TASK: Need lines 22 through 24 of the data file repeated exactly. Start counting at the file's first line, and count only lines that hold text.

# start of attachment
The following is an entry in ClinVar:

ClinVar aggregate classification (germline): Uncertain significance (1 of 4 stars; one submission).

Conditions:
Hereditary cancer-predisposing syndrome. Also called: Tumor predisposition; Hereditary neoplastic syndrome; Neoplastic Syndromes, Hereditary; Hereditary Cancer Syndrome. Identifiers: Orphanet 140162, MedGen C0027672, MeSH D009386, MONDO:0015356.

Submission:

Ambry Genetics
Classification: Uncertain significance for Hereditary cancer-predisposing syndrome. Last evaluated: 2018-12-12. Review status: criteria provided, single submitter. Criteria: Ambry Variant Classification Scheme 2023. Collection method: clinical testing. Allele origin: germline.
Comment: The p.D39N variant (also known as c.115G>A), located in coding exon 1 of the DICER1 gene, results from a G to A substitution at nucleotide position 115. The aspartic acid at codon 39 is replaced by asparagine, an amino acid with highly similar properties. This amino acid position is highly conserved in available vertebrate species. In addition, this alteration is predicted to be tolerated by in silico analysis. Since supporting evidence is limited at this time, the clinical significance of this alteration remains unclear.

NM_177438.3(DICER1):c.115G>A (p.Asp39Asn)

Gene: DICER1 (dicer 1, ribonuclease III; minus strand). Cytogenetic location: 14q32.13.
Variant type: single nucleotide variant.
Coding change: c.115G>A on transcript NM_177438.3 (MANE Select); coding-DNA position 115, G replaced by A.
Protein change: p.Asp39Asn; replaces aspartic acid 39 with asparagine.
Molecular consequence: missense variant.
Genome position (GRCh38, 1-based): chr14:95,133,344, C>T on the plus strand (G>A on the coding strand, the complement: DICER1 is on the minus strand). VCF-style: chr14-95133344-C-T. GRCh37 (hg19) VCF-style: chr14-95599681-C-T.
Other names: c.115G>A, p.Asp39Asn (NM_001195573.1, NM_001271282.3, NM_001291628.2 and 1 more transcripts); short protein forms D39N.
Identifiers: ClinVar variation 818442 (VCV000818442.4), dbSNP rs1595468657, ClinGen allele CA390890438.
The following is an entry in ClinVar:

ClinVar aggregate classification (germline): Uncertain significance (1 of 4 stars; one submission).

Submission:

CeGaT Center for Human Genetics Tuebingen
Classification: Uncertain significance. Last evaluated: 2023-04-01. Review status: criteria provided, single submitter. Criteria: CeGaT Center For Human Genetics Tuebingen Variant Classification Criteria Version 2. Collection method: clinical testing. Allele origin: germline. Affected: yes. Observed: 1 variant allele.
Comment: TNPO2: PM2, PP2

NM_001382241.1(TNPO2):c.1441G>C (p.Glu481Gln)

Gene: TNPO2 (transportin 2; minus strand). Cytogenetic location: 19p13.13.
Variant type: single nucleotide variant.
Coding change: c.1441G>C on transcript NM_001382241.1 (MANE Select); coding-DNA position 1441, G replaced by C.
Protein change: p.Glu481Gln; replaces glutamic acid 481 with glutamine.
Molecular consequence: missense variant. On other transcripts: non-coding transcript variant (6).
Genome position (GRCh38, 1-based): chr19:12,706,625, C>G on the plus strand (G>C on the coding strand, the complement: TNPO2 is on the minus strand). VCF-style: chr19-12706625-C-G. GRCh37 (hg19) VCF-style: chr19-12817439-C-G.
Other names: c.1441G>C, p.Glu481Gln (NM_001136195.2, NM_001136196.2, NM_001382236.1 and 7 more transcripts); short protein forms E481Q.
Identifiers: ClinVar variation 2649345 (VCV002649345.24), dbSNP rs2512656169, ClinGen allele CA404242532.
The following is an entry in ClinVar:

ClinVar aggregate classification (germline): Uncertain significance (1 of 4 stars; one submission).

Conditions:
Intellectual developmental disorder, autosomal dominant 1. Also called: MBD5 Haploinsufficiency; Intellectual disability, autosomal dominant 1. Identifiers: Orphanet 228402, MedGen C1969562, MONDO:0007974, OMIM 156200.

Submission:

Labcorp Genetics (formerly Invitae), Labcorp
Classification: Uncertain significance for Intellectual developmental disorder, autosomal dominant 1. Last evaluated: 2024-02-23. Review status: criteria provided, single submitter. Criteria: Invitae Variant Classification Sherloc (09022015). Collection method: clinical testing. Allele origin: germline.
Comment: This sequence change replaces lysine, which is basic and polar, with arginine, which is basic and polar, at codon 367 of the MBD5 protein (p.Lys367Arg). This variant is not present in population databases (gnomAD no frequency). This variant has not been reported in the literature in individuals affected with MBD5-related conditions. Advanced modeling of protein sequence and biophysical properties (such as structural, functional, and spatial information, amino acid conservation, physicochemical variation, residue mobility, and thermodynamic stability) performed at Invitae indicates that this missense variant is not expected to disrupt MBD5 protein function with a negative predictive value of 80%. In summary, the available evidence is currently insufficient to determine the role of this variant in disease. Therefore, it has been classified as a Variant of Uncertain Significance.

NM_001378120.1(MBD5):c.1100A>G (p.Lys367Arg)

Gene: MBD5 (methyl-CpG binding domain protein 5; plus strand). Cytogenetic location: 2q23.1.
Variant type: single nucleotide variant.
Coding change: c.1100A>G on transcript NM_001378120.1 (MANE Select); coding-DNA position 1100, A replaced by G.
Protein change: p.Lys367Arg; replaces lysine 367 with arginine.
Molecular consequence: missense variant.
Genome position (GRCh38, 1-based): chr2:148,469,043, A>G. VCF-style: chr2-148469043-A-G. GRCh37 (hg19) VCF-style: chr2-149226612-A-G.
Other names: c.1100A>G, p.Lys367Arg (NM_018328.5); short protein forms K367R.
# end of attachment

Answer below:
Classification: Uncertain significance. Last evaluated: 2023-04-01. Review status: criteria provided, single submitter. Criteria: CeGaT Center For Human Genetics Tuebingen Variant Classification Criteria Version 2. Collection method: clinical testing. Allele origin: germline. Affected: yes. Observed: 1 variant allele.
Comment: TNPO2: PM2, PP2

NM_001382241.1(TNPO2):c.1441G>C (p.Glu481Gln)